Mathews Inc.
big woods turkey run and gun
Contributors to this thread:
LaughingWater 04-May-23
JohnMC 04-May-23
MA-PAdeerslayer 04-May-23
Mad Trapper 04-May-23
wisconsinteacher 04-May-23
WV Mountaineer 04-May-23
KSBOW 04-May-23
Carolina Counsel 04-May-23
Whocares 04-May-23
WV Mountaineer 04-May-23
Thornton 04-May-23
LaughingWater 05-May-23
LaughingWater 05-May-23
greg simon 05-May-23
KY EyeBow 05-May-23
Bake 05-May-23
WV Mountaineer 05-May-23
I'm new to turkey hunting, and don't have access to any ag land etc. Instead I am running and gunning in eastern hardwood mountainous forests. I don't have a mentor, but have been inspired by Steve Rinella and others who have put shows out with this strategy. I am looking for feedback on my approach.

First, I am not typically able to roost a bird the night before and wait for fly down. I usually start out around day break with a plan to hike a 6-8 mile loop through a state park that i know has birds. i carry a fold up hen decoy and a jake decoy in a backpack. I hit a crow call about every quarter or mile or so, and listen for a gobble. In 7 trips, i have heard gobbles 6 times. I have not called any birds into range though.

So hear are my questions.

For guys that are hunting like this, are you mostly staying on trail? Or are you getting off trail to hardwood ridgetops etc?

I feel like ridgetops will get me closer to where birds are more likely to be, but once i'm off trail, i feel like i'm making a ton of noise because of all the dry leaves on the ground. I figure if i can hear a turkey shock gobble, that turkey can hear me crunching leaves, and i feel like he's probably already on his way out of there before he gobbles.

If you're hunting like this and you hear a gobble, how close do you try to get to the bird before setting up? Again, i feel like i'd be making a ton of noise with all the leaves on the ground, so i am basically setting up right when I hear a gobble (unless it is super far off). Its hard to know how far away the birds are, but i think i am often a few hundred yards away, which i think is a pretty far distance to call in a gobbler?

Any thoughts on calling? Again, i am new so i am thinking less is better than more. I'm basically using a friction call to cut, yelp and purr.

thanks for any thoughts

From: JohnMC
I would start a little earlier than day break. Get to an area where you think turkeys are likely to be early. Close to an hour before sunrise. Try to get them gobbling on roost. You should be able to get them to shock gobble early. When you find a roost get in as close as you can. Do a little soft calling and hope you are in direction they want to go. In the dark you can often get closer than you think.

If that doesn't work and you hear gobbles you need to get closer than a few hundred yards if you can. If you know where they are likely heading try to get in front of them. It is a lot easy to call a turkey to where they want to go instead of away from.

I hunt more ag type ground. So big hardwoods might be different. With that said turkeys usually feed in the same general area each day. If you can figure out where they like to go be there waiting.

Don't give turkeys too much credit. They are not smart but can be scared of anything. But stepping on few leaves a long ways from them not the end of the world. Turkey make plenty of noise scratching around.

I hunt big woods and John hit it on the head.

From: Mad Trapper
Good advice above. I have been running and gunning in Pennsylvania for over 40 years. In my section of Pa, the birds are pressured. Good luck trying to get them to shock gobble. The owls and hawks are thick , not to mention the coyotes and fishers. They simply don’t gobble much on the roost like they did 10 years ago. When you hear one you need to get as close as possible to them before they pitch down. The terrain and level of vegetation will play a great role here. As the season progresses, and the vegetation increases, you can get a lot closer. You need to make it as easy as possible for him and possibly his hens to come to you. You may have to spend a few days learning where he likes to roost and where he likes to go. I always try to be in front of him where he wants to go. The farther that you set up from him, the more likely that he will be taken away by some hens or pushed by a predator or other hunter before he gets to you. Good luck.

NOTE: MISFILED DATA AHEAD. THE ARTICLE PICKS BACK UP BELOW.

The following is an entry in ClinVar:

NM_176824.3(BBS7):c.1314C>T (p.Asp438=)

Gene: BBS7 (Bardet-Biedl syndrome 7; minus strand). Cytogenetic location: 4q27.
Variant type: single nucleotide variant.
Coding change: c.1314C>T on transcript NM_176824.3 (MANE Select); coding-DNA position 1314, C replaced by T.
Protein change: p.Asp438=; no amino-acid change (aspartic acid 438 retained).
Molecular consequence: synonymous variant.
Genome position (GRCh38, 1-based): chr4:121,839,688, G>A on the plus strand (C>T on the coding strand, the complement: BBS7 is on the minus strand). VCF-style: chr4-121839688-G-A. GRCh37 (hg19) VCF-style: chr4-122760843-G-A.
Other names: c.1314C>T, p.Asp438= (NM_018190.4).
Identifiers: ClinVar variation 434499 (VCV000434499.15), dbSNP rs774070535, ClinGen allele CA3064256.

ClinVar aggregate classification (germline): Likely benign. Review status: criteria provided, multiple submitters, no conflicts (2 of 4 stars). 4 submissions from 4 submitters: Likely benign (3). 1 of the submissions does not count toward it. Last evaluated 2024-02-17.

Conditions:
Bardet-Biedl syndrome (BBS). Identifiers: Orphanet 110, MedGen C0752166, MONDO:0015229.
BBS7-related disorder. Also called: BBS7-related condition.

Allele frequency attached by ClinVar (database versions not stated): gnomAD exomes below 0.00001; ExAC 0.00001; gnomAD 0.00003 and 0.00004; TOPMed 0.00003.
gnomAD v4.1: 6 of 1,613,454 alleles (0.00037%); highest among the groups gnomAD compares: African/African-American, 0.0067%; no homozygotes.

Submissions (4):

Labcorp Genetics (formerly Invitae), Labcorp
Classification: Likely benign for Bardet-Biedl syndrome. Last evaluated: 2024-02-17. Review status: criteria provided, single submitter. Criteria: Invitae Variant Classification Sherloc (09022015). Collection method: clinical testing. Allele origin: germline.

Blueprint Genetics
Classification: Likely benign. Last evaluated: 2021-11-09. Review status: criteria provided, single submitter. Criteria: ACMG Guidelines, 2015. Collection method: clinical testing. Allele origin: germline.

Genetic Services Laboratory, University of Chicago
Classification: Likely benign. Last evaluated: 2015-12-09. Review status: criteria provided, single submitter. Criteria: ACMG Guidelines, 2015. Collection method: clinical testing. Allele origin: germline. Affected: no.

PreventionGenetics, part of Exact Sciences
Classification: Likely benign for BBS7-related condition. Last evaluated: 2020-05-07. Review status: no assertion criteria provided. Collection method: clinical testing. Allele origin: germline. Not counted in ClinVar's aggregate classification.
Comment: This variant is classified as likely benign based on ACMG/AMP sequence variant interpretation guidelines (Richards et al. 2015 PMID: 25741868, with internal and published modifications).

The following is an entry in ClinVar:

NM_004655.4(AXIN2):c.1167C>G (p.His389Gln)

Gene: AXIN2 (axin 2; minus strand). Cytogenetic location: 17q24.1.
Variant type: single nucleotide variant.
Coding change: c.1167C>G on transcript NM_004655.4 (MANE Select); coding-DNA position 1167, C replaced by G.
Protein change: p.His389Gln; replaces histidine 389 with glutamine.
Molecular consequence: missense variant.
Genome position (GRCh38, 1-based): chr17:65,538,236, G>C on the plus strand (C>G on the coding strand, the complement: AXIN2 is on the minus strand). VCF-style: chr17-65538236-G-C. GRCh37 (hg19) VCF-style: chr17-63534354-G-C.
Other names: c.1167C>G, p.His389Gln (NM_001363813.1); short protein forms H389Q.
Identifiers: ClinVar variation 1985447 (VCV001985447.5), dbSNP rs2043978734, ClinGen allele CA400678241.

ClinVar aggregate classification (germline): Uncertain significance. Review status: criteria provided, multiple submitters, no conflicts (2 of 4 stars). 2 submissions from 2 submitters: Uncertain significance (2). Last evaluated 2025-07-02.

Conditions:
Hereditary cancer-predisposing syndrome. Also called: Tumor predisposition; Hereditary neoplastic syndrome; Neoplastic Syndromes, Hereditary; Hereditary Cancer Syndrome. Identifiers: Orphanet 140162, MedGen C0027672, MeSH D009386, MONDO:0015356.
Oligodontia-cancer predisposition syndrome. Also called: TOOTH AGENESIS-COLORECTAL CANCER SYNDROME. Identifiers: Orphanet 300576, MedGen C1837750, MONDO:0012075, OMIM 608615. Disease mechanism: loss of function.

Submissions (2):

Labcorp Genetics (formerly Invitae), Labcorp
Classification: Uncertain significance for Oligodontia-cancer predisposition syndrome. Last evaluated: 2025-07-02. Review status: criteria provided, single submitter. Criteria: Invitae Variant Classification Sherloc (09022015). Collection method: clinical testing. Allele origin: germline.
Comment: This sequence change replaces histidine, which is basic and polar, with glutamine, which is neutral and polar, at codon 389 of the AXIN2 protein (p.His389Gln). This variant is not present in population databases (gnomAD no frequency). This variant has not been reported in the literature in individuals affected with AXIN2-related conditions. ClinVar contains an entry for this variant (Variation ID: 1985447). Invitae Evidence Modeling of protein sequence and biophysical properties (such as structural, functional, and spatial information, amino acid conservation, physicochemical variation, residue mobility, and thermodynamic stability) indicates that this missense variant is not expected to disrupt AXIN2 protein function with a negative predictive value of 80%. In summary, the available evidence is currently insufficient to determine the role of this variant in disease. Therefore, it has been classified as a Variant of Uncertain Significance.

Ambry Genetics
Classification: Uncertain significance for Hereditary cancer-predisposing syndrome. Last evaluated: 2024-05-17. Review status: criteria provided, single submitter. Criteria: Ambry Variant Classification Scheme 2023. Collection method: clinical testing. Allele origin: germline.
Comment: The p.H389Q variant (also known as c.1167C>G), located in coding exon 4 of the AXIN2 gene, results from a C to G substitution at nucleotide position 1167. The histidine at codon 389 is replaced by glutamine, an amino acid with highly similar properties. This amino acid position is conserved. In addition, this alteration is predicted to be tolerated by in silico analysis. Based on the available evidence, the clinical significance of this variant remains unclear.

I like to stay above the birds when I set up. I think walking ridges would be better than just walking trails. I would also use a turkey call to try striking a bird. I use a crow call to keep tabs on birds but that doesn't always make one gobble. Also, try a coyote howl or an owl call during the day to get one to gobble.

You are in my wheel house. This is how I hunt them here in WV. Turkey hunting was meant for roaming.

Mornings be high. Get high on the mountain. If it’s steep country, you can hear them a very long ways off. That’s important. It’ll dictate where you loop that day.

In the hardwoods, look for north or eastern aspect. Turkeys will go to the first green like bees will go to honey. And, it always greens up around the creeks and on those slopes first.

Aside from that, it’s a miles game. Cover ground until you find one. I’d put the locator calls up and do hen calls go get a gobble. If he’s close setup and get ready. Call often trying to take his temperature and to fire him up. If he plays, get him coming Then tone down after he breaks and starts your way. Give him just enough to let him know you are still there and get ready.

If he’s hung up, make him gobble a lot then shut up. He’ll go quiet for a while. We are talking 5-10 minutes. Don’t call. If ges killable he will gobble on his own after not hearing you for 10 minutes or so.

When he does start gobbling on his own, stay quiet. He will gobble a bit then get quiet. He’s coming 9 out of 10 times. Set still and watch and listen.

If he’s a pressured bird and you aren’t on the high ground, you should have set up there. Because 99 out of 100 times he’s going to sneak to that place above you and hang up. If this happens, move as soon as you can once he gobbled above you.